JACOBANDNICKOLAS
  • EXPERT
Here are the hub nut torque specs:

Tightening Specifications
Wheel Hub Nut. 330 Nm or 243 ft/lbs

That's tight!

If you want the directions for the procedure, let me know.

Joe
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Sunday, May 23rd, 2021 AT 12:59 PM (Merged)
Tiny
PRRYPERRYS@AOL.COM
  • MEMBER
Thank you Joe that is cool. I will try tomorrow when I get out of work and I will let you know the outcome. Thank you, Kenny
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Sunday, May 23rd, 2021 AT 1:00 PM (Merged)
Tiny
JACOBANDNICKOLAS
  • EXPERT
You are welcome. Take care.

Joe
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Sunday, May 23rd, 2021 AT 1:00 PM (Merged)
Tiny
PRRYPERRYS@AOL.COM
  • MEMBER
Hey Joe, hope all is well. It was not the axle bolt. It is tight. I notice when car is on lift front two tires are very hard to turn by hand. They should turn freely right. What could that be? Kenny
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Sunday, May 23rd, 2021 AT 1:00 PM (Merged)
Tiny
JACOBANDNICKOLAS
  • EXPERT
Welcome back:

Honestly, it is normal for there to be tension when turning the wheels. You have to turn all steering components as well as the rack and pinion. If it is nearly impossible to turn, that is a different story.
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Sunday, May 23rd, 2021 AT 1:00 PM (Merged)
Tiny
PRRYPERRYS@AOL.COM
  • MEMBER
I am a little confused because the back two wheels you can spin them with one hand. However, it takes two hands to force the front two to spin.
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Sunday, May 23rd, 2021 AT 1:00 PM (Merged)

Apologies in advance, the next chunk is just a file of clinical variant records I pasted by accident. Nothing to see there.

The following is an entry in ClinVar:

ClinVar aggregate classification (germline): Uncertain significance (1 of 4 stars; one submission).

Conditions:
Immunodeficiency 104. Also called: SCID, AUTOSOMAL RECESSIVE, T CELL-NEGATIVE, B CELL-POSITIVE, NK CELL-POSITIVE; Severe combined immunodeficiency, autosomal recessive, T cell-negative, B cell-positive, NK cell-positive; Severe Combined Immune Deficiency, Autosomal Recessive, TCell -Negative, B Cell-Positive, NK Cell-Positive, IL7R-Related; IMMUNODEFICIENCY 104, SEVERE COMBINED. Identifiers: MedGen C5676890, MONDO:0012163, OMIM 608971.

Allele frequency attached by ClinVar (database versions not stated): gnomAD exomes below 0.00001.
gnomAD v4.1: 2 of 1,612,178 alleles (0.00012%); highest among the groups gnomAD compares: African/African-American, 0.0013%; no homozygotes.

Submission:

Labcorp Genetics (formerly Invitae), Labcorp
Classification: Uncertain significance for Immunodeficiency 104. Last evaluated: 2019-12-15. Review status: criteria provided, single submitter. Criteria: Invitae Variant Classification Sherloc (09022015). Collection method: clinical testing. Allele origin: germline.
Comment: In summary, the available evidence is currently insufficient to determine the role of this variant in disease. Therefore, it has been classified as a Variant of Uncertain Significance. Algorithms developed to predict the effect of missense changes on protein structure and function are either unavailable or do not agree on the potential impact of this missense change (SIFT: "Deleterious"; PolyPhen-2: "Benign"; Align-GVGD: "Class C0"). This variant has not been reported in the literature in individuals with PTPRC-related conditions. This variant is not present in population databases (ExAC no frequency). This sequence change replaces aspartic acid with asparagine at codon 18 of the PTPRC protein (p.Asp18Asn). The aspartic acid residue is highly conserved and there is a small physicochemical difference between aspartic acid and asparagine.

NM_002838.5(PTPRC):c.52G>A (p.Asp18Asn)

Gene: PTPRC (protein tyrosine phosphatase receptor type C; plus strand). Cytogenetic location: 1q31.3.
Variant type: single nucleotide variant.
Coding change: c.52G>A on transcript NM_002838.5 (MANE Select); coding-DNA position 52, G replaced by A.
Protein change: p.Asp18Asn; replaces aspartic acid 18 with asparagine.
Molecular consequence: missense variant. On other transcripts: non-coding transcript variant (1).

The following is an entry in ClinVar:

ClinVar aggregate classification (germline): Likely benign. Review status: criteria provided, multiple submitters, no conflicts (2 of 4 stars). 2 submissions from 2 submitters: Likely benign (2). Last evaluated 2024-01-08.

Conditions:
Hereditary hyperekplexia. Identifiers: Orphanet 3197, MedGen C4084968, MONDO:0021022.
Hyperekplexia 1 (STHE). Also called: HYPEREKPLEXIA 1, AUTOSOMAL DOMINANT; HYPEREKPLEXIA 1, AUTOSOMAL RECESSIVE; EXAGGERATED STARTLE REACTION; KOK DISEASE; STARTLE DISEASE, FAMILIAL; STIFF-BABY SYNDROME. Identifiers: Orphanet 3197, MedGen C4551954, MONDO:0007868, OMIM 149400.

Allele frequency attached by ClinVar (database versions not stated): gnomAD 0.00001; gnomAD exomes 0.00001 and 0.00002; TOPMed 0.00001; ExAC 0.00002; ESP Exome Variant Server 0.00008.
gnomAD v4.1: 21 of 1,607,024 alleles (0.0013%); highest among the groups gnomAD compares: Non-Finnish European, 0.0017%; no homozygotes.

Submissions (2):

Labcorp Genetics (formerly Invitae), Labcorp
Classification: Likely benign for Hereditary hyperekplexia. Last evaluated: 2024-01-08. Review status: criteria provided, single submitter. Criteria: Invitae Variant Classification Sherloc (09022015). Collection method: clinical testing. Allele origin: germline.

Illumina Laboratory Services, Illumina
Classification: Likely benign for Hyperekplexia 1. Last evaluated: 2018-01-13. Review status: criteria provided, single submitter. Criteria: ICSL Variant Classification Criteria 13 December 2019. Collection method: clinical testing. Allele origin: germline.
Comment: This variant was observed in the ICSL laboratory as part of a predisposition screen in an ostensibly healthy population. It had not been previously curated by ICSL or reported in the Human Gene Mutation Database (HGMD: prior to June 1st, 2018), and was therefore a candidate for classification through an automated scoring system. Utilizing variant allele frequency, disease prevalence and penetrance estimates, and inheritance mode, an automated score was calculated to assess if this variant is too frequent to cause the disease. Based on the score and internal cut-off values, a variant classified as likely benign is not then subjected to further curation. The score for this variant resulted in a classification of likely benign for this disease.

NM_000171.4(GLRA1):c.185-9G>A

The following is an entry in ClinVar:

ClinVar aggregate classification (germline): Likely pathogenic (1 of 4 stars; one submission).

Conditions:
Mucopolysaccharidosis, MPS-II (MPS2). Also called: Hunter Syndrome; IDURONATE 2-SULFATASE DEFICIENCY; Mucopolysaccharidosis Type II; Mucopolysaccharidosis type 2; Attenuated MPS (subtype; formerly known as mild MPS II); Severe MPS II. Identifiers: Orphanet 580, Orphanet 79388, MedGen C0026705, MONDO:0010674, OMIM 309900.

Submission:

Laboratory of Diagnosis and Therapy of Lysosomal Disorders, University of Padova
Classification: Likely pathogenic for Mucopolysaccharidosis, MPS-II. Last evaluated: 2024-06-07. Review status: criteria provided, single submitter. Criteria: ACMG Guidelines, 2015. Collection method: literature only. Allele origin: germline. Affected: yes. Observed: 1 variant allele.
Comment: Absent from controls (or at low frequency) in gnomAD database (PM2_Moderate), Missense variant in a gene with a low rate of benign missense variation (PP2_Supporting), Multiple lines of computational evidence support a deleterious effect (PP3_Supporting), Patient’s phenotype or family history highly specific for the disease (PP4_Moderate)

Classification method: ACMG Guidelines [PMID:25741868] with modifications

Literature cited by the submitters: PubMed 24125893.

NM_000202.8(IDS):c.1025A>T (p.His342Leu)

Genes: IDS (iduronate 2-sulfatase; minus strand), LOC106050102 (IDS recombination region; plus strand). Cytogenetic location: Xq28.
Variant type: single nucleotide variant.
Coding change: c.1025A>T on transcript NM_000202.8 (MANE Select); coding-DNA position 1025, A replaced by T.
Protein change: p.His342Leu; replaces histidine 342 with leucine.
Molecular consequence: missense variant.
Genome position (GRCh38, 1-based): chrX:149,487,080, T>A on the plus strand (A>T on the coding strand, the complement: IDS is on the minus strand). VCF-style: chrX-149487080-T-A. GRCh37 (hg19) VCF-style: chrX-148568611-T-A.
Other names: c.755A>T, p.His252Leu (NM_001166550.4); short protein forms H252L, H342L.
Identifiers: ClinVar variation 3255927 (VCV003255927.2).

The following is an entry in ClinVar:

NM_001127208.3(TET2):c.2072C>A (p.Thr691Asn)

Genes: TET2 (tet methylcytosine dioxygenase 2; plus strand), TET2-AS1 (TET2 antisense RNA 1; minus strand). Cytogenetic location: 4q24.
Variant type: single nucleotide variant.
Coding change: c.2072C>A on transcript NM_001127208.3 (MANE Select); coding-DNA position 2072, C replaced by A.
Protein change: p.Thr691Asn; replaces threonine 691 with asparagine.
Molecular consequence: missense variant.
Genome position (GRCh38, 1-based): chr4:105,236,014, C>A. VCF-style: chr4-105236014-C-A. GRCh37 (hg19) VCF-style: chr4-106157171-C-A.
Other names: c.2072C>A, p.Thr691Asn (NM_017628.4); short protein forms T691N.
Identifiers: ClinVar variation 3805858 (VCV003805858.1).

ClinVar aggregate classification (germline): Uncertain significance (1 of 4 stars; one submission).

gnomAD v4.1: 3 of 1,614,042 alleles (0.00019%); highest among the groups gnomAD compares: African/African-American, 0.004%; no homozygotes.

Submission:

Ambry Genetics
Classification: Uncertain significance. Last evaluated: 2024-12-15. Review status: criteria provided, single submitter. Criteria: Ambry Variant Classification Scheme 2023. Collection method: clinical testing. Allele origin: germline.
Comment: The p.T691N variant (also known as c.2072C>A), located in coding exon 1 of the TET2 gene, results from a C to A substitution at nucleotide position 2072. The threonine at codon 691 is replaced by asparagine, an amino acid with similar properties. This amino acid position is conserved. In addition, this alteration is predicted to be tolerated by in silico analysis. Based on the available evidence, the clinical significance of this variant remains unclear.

Tiny
JACOBANDNICKOLAS
  • EXPERT
If you find the wheels are difficult to spin, there is a chance the calipers are hanging up or the bearing torque is too high. You did reconfirm the hub bolt torque, correct?
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Sunday, May 23rd, 2021 AT 1:00 PM (Merged)
Tiny
PRRYPERRYS@AOL.COM
  • MEMBER
Oh, I forgot to check the axle nut torque I just tighten it. I will check that today. Thank you. Kenny
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Sunday, May 23rd, 2021 AT 1:00 PM (Merged)
Tiny
JACOBANDNICKOLAS
  • EXPERT
If they are over tightened, it will cause a drag. Let me know what you find.

Joe
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Sunday, May 23rd, 2021 AT 1:00 PM (Merged)
Tiny
PRRYPERRYS@AOL.COM
  • MEMBER
Hey Joe, thank you. Car all set axle bolt was to tight. Kenny
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Sunday, May 23rd, 2021 AT 1:00 PM (Merged)
Tiny
JACOBANDNICKOLAS
  • EXPERT
Glad to hear you got it fixed. If they were over tight, it would have destroyed the bearing.

Take care, Kenny. Let me know if you have questions in the future.

Joe
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Sunday, May 23rd, 2021 AT 1:00 PM (Merged)
Tiny
PRRYPERRYS@AOL.COM
  • MEMBER
Okay thank you my friend. I will check those bearings. Kenny
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Sunday, May 23rd, 2021 AT 1:00 PM (Merged)
Tiny
JACOBANDNICKOLAS
  • EXPERT
Happy to help.
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Sunday, May 23rd, 2021 AT 1:00 PM (Merged)
Tiny
JACOBANDNICKOLAS
  • EXPERT
You are very welcome.

Take care,
Joe
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Sunday, May 23rd, 2021 AT 1:00 PM (Merged)